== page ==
John Giles has never been a "character". And though he is one of the few public figures in Ireland of the last fifty years who has entirely retained the respect and the affection of the public, a man with his own foundation and now (along with Br Kevin Crowley of the Capuchin Day Centre) a Freeman of Dublin, I doubt that he will ever be a 'character'. Which may explain why it took some time for Ireland to appreciate John Giles.
Indeed when his autobiography A Football Man was launched on the Late Late in 2010, it was actually the first time he had ever been on the show. Back in the 1970s he was one of the world's great footballers, and later he utterly transformed the Republic as player-manager, and yet he was so far down the queue of much-loved Irish characters that on one particular occasion when his name was announced at an international against Bulgaria, it was boo-ed.
I worked with him on that autobiography, which for me was a task made deeply enjoyable by Giles' implacable opposition to blather, blarney, and the various forms of bullshit.
He would describe things, and I would write them down, and to my increasing amazement there would be virtually no waste, no talking just for the sake of talking, no digressions into 'funny stories' that weren't actually funny -again he would not play the 'character', there is just none of that eejitry in him.
Leaving aside the extraordinary clarity of his recall, his 'un-Irish' cast of mind is well illustrated in a casual conversation I had with him some time back, about someone we know who had to go into hospital. In a rare lapse into folksy banter, I remarked that the way things are, if you go into a hospital these days for something small, you're liable to wind up dead.
Giles could not bring himself to go along with this, and he said so, defending the quality of hospital care in general from these populist slanders.
I believe that the overwhelming majority of us would simply have gone along with the urban myth that I had voiced, that unscientific line, but Giles instinctively could not endorse anything which was so rooted in unreason and in peasant superstition.
And having educated us all in the game of football for the last thirty years, he has eventually become much-loved for those very qualities which made him seem strange to Paddy in former times, for the beauty of his logic, for his pragmatism, for just being so right, so many times - along with Brady and Dunphy he made the one outstanding prediction of the recent World Cup, which was to declare from the start that regardless of all the emotional factors, Brazil could not possibly win the tournament, because they were not good enough.
But there is something else to the story of John Giles, something beyond these realms of rationality. It seems to me that it also has the quality of a fairy-tale.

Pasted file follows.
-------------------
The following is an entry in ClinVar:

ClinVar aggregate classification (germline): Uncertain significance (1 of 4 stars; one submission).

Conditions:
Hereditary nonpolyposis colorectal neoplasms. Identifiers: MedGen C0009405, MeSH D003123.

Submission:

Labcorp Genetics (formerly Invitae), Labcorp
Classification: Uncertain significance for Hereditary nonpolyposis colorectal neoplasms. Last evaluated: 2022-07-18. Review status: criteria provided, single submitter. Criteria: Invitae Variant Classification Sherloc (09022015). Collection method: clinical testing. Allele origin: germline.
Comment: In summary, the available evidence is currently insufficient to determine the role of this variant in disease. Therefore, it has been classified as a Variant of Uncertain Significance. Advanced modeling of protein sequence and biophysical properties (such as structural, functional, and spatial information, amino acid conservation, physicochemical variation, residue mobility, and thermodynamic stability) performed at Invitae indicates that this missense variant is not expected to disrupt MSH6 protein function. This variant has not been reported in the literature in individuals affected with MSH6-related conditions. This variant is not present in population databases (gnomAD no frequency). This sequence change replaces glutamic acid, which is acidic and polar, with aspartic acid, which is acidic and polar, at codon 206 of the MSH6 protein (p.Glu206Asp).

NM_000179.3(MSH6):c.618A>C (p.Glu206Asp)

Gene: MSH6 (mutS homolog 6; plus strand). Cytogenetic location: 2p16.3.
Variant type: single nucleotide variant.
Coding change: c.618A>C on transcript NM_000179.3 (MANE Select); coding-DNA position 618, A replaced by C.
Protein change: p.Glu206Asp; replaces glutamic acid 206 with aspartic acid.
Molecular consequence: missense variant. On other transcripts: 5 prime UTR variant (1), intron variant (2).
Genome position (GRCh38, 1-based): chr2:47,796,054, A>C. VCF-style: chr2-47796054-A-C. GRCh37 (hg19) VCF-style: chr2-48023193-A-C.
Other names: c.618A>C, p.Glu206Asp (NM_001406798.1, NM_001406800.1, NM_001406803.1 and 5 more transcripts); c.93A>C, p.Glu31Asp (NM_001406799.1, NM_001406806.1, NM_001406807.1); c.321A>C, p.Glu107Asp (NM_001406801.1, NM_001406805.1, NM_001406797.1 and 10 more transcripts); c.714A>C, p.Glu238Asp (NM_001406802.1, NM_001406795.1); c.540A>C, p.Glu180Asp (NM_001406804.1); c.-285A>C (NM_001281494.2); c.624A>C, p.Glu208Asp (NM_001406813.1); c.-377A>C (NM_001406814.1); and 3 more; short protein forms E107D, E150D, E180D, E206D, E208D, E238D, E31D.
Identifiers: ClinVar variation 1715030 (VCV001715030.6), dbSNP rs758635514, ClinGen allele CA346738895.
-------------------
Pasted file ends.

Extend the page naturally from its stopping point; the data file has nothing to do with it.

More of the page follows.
In A Football Man he recalled that he knew from the first time that he kicked a ball, at the age of three, that he had a gift. He knew that he was kicking the ball correctly because of the joy it gave him. But he also knew that he had done nothing to deserve this gift, that he would have to work incessantly to develop it.
There is magic in this, along with that objective awareness of the magic, such a powerful combination. Another moment out of Hans Christian Andersen arrives at the age of eight when his father, Dickie, gives him his first pair of football boots.
Dickie had seen these beautiful boots in the window in a shop in Belfast. They were for display purposes only, just miniatures of the grown-up sizes (kids didn't have proper football boots then), but Dickie somehow persuaded the shop to sell them to him. Thus it was that the prodigy John Giles tried on his first pair of football boots . . . and they fitted him perfectly.
Dickie himself resembles a figure drawn from myth, a full-blown 'character' in utter contrast to the son whose gift he recognised and nurtured, a character who had many bright ideas but little business acumen, who "had somehow acquired the recipe for making a high-quality pine disinfectant . . . he was also a coffee taster and a tea taster for a while . . . he used to drive around the schools delivering sandwiches. He built the low wall that stands around the pitch at Tolka Park. I think he worked for a while as a clerk . . ."
There was the moment, sitting in the tiny pantry in 7A Ormond Square, when Dickie told him that "Manchester United want you to go over", then the night crossing from the North Wall, the 14-year old Giles getting the boat to England on his own. Later that day in Manchester he would be introduced to the great Duncan Edwards, who was sitting on top of a post box, eating an apple, waiting for a bus.
Four years later Giles would return to make his debut for Ireland at Dalymount Park, scoring a brilliant goal in a famous defeat of Sweden, returning to the city of which, one day, he would be made a Freeman, his name on a plaque near that spot where he first kicked a ball, and knew . . .